ESTHER : Hasan_2011_Appl.Environ.Microbiol_77_1881
PubMedSearch : Hasan_2011_Appl.Environ.Microbiol_77_1881
PubMedID: 21193677

Title : Substrate specificity of haloalkane dehalogenases - Koudelakova_2011_Biochem.J_435_345
Author(s) : Koudelakova T , Chovancova E , Brezovsky J , Monincova M , Fortova A , Jarkovsky J , Damborsky J
Ref : Biochemical Journal , 435 :345 , 2011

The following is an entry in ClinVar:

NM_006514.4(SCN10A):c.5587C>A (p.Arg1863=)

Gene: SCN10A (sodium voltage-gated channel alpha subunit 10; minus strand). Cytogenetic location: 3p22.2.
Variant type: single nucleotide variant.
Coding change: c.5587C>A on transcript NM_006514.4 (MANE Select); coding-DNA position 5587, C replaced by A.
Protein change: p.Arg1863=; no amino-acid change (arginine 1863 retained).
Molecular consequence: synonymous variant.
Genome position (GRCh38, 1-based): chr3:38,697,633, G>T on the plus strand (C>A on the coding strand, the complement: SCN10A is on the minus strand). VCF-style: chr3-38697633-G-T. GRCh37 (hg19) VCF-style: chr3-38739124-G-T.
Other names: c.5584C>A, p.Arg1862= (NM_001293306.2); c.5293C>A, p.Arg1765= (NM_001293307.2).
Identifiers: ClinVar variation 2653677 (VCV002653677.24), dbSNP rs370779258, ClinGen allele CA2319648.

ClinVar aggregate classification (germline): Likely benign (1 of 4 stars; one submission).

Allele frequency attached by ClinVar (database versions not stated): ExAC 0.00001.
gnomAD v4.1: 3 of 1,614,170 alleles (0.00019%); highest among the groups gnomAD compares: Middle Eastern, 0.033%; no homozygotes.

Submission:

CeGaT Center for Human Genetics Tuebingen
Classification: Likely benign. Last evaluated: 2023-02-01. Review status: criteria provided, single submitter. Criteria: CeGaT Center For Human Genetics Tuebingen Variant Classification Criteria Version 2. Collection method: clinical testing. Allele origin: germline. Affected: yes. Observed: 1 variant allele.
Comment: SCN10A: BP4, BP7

Abstract : An enzyme's substrate specificity is one of its most important characteristics. The quantitative comparison of broad-specificity enzymes requires the selection of a homogenous set of substrates for experimental testing, determination of substrate-specificity data and analysis using multivariate statistics. We describe a systematic analysis of the substrate specificities of nine wild-type and four engineered haloalkane dehalogenases. The enzymes were characterized experimentally using a set of 30 substrates selected using statistical experimental design from a set of nearly 200 halogenated compounds. Analysis of the activity data showed that the most universally useful substrates in the assessment of haloalkane dehalogenase activity are 1-bromobutane, 1-iodopropane, 1-iodobutane, 1,2-dibromoethane and 4-bromobutanenitrile. Functional relationships among the enzymes were explored using principal component analysis. Analysis of the untransformed specific activity data revealed that the overall activity of wild-type haloalkane dehalogenases decreases in the following order: LinB~DbjA>DhlA~DhaA~DbeA~DmbA>DatA~DmbC~DrbA. After transforming the data, we were able to classify haloalkane dehalogenases into four SSGs (substrate-specificity groups). These functional groups are clearly distinct from the evolutionary subfamilies, suggesting that phylogenetic analysis cannot be used to predict the substrate specificity of individual haloalkane dehalogenases. Structural and functional comparisons of wild-type and mutant enzymes revealed that the architecture of the active site and the main access tunnel significantly influences the substrate specificity of these enzymes, but is not its only determinant. The identification of other structural determinants of the substrate specificity remains a challenge for further research on haloalkane dehalogenases.